Mark's Mucky Hole, one of our tenured trophy spots, was about a short mile down the shoreline. I had to go do some research, or so I told them, but was honestly intending to trump the excellence David and Louie already had coming to hand.

David later commented that I looked like Flo Jo in wading booties, streaking down the bank. And yeah, I was hurrying to catch that classic midday-full moon feed.
That didn't work.

In the meantime, Louie was addictively tucked inside his newest fishing god's back pocket like a new can of snuff. No doubt it was high opportunity, if all you wanted to do was catch, but to me this whole game is more about discovery. If there's sixes and sevens here, there's gotta be eights and nines over there.

The bottom line is that I didn't catch squat, not there, nor the entire wade back. And unbeknownst to me, the dynamic duo had been hammering good fish the whole time, and the whole time they kept getting bigger.
I slinked back just in time to see Louie catch his personal best trout and, sucking it up, I wedged right in between them but still couldn't catch squat.

Here we go again. They were smoking big fish on Corkys but, Oh no, I could easily see that was working, so I decided I wanted to catch them on topwaters instead.
The results of the skunk strip continued to gain contrast, but finally, at the very end, I hooked what I thought at the time to be the biggest beast I'd ever seen.

But before I knew it, Oh Hell Ego No – all I have to show for it is a picture of some questionable foaming whitewater. It pulled off. And it was time to pull out.

We had pushed the weather limit and a fiery black tempest was descending to devour an ascending orange moon. I just thought I was going home stinking, however, it 'tweren't over yet. The humility demons wanted even more blood, and they got it.

The stronger than expected norther hit right as we were leaving and two foot whitecaps were reflecting quite well in the light of the big moon, but not nearly as brightly as they soon did from a ten billion candlepower spotlight suddenly boring into us from the bridge of an approaching barge. It was right in our face and impossibly blinding. We couldn't tell if she was fifty yards ahead or five hundred.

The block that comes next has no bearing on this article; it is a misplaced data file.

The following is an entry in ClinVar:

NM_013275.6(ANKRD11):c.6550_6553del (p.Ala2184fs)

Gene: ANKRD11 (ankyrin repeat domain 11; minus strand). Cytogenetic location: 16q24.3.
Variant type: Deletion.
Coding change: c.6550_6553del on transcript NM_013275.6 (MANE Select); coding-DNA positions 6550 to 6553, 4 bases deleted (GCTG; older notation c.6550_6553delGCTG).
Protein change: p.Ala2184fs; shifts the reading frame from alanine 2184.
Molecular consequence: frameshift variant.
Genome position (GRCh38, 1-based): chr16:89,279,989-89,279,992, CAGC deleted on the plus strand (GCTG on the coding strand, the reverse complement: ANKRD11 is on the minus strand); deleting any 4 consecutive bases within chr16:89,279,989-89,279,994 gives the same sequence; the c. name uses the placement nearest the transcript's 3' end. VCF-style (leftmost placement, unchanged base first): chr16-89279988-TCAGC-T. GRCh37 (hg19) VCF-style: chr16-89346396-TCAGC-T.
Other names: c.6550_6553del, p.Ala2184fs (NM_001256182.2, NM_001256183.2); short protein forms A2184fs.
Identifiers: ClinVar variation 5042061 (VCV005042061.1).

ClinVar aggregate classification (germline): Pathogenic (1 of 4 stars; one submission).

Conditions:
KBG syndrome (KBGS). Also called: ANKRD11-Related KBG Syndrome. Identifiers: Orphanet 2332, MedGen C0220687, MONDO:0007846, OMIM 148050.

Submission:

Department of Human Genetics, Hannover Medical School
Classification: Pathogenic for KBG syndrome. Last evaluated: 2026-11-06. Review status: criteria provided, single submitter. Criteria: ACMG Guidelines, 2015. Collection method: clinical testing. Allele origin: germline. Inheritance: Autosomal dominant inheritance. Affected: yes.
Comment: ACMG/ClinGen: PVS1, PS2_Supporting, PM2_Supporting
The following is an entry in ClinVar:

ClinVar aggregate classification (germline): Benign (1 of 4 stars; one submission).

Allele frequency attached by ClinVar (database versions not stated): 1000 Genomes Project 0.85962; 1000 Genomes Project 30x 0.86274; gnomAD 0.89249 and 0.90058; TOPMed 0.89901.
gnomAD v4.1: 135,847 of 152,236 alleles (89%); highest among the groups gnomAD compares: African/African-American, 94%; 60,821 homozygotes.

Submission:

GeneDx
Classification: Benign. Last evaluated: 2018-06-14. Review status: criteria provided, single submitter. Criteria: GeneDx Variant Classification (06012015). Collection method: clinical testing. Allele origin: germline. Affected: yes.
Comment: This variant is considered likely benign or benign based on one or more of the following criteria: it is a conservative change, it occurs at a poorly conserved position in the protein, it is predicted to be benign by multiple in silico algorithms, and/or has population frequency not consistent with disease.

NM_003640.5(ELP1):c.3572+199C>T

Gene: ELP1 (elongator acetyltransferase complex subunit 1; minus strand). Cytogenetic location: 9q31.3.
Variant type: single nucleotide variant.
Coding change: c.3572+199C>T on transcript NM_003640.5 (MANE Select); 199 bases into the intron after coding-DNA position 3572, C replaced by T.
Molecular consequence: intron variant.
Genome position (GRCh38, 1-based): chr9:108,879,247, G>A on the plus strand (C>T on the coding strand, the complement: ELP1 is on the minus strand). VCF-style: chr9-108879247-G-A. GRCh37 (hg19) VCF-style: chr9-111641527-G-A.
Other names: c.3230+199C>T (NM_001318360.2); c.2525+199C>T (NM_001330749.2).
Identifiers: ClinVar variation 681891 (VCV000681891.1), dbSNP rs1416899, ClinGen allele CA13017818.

I backed down, wiped watering eyes, then pulled east and outside of the ICW, trying to make sense of the invading threat. After regaining bearings, we pushed back up on a slow plane, into the teeth of a 25 knot north wind, but it wasn't long before another seismic event came our way.
Right after hearing a sickening thump, the bow shot up and we all shot forward.

A 14" diameter channel marker piling, evidently pushed over by an earlier barge, was laying in wait like a jousting pole just beneath the surface. And for me, it gouged another large hole in an already seriously damaged ego, and an equally gaping wound in the bow of the Pathfinder at water line.

As if that big white stripe down my back wasn't enough, I ended up wearing a big red one right across my forehead where I face-planted the windshield's grab rail.

Louie hit the console like a football player on a practice dummy.

Rowsey, I think, was saved by the cushioning effect of his designer undergarments, but that's another story.

We trimmed her to run bow-high to minimize taking on water and continued plowing northward. The looks we got when we finally made the ramp would have probably sunk any number of lesser vessels.

Morals? Well actually, there are several. Many different levels of ego exist but few actually put fish on the wall. Leaving fish to find fish is rarely a productive idea. There is no fishing in the "go for it" category that doesn't come without great risks of humiliation, as nature will routinely send even the best of outdoorsmen to the bottom – if we don't do it to ourselves. (I got double hauled on this one.) And lastly, if somebody puts you on "near epicness" it might be wise to be a gracious guest.

Yeah Joe, "this was fun!"

Realistically though, stuff like this is just all part of trying to live large, and I still tease Rowsey about the antennae.